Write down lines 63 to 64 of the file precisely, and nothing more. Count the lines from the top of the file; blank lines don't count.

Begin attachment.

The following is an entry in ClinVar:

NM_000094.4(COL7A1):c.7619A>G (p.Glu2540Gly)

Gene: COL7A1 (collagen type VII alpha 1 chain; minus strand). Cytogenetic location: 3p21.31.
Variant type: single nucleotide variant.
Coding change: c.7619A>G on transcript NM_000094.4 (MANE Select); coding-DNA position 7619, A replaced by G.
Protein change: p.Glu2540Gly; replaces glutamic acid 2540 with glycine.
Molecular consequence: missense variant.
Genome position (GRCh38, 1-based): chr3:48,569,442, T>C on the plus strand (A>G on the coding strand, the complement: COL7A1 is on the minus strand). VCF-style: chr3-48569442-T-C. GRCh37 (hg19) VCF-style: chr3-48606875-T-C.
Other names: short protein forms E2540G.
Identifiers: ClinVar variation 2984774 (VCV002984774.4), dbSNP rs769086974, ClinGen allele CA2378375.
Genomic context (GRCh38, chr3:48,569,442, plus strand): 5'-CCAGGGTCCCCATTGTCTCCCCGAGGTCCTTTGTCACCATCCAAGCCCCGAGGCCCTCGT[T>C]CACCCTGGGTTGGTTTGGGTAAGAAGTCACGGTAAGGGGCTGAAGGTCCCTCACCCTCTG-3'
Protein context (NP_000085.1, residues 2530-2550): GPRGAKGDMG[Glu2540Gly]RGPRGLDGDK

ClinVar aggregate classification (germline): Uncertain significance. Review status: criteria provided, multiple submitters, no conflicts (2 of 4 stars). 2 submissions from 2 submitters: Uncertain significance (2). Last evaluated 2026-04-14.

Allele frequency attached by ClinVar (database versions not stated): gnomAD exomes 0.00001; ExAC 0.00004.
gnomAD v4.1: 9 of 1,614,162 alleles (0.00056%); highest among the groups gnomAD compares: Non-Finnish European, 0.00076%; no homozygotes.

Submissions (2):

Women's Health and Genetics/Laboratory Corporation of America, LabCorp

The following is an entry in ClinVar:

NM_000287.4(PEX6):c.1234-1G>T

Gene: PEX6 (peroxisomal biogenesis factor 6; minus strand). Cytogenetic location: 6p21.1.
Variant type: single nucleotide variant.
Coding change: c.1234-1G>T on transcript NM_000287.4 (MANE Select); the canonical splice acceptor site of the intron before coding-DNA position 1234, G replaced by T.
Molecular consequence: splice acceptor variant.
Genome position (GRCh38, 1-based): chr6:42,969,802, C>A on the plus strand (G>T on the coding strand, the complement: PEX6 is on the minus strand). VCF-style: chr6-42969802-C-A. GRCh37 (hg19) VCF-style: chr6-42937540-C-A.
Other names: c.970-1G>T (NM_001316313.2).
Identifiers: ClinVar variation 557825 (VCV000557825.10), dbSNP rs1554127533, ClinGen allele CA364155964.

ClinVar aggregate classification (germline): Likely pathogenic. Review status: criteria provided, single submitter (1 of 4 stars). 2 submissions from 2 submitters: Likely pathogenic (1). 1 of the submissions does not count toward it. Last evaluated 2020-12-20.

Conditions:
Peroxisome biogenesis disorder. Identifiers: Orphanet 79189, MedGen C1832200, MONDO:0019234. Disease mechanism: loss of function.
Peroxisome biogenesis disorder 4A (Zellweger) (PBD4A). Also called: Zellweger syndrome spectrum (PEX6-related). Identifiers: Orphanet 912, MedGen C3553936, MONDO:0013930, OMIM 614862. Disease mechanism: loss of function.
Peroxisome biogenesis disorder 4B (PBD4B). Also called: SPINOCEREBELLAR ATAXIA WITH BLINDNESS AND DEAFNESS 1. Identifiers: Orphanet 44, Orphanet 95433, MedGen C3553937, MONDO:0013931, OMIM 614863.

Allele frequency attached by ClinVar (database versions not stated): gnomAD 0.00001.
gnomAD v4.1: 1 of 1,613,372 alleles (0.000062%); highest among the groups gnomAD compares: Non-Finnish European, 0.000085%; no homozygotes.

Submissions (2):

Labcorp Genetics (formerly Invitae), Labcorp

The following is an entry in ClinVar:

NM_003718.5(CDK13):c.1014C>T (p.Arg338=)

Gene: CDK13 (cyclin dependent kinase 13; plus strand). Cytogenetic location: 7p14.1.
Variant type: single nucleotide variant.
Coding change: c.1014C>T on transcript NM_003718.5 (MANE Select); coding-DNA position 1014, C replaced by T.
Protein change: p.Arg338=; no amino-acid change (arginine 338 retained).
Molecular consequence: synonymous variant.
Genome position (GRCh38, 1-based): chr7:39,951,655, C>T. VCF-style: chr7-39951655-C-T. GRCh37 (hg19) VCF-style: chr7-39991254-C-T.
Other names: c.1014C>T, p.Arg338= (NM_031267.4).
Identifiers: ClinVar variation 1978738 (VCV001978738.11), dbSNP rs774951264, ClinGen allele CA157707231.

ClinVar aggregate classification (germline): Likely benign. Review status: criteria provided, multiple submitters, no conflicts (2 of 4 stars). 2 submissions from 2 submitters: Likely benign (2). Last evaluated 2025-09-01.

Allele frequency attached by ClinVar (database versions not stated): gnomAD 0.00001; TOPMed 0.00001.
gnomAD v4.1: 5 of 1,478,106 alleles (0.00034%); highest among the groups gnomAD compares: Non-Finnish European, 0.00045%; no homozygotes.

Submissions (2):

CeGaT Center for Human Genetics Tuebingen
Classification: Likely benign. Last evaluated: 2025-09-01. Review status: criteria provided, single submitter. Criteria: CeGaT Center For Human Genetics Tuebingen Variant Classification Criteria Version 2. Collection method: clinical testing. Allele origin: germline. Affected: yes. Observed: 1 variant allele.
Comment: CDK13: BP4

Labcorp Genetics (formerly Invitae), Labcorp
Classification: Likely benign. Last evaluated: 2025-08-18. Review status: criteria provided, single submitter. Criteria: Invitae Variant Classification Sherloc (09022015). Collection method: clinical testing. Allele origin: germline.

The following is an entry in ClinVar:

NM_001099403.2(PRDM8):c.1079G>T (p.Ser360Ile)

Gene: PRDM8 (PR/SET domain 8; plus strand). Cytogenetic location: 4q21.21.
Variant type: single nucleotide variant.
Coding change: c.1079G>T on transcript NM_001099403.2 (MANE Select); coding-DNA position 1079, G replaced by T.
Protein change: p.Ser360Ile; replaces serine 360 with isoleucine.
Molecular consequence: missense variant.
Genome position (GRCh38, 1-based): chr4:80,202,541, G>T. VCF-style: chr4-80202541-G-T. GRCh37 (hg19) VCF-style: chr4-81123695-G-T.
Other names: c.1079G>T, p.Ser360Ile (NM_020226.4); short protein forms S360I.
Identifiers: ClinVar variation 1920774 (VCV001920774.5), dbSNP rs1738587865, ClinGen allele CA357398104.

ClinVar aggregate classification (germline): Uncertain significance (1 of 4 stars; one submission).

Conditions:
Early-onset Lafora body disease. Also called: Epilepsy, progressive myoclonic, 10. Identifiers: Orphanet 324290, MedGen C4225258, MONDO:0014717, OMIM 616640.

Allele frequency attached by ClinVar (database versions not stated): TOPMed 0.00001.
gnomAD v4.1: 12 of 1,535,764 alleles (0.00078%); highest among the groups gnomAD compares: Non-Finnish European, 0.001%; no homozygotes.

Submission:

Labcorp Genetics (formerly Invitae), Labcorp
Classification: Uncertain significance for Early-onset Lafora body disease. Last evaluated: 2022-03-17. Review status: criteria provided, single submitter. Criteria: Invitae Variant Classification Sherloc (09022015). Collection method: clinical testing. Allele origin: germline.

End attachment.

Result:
Other names: c.1079G>T, p.Ser360Ile (NM_020226.4); short protein forms S360I.
Identifiers: ClinVar variation 1920774 (VCV001920774.5), dbSNP rs1738587865, ClinGen allele CA357398104.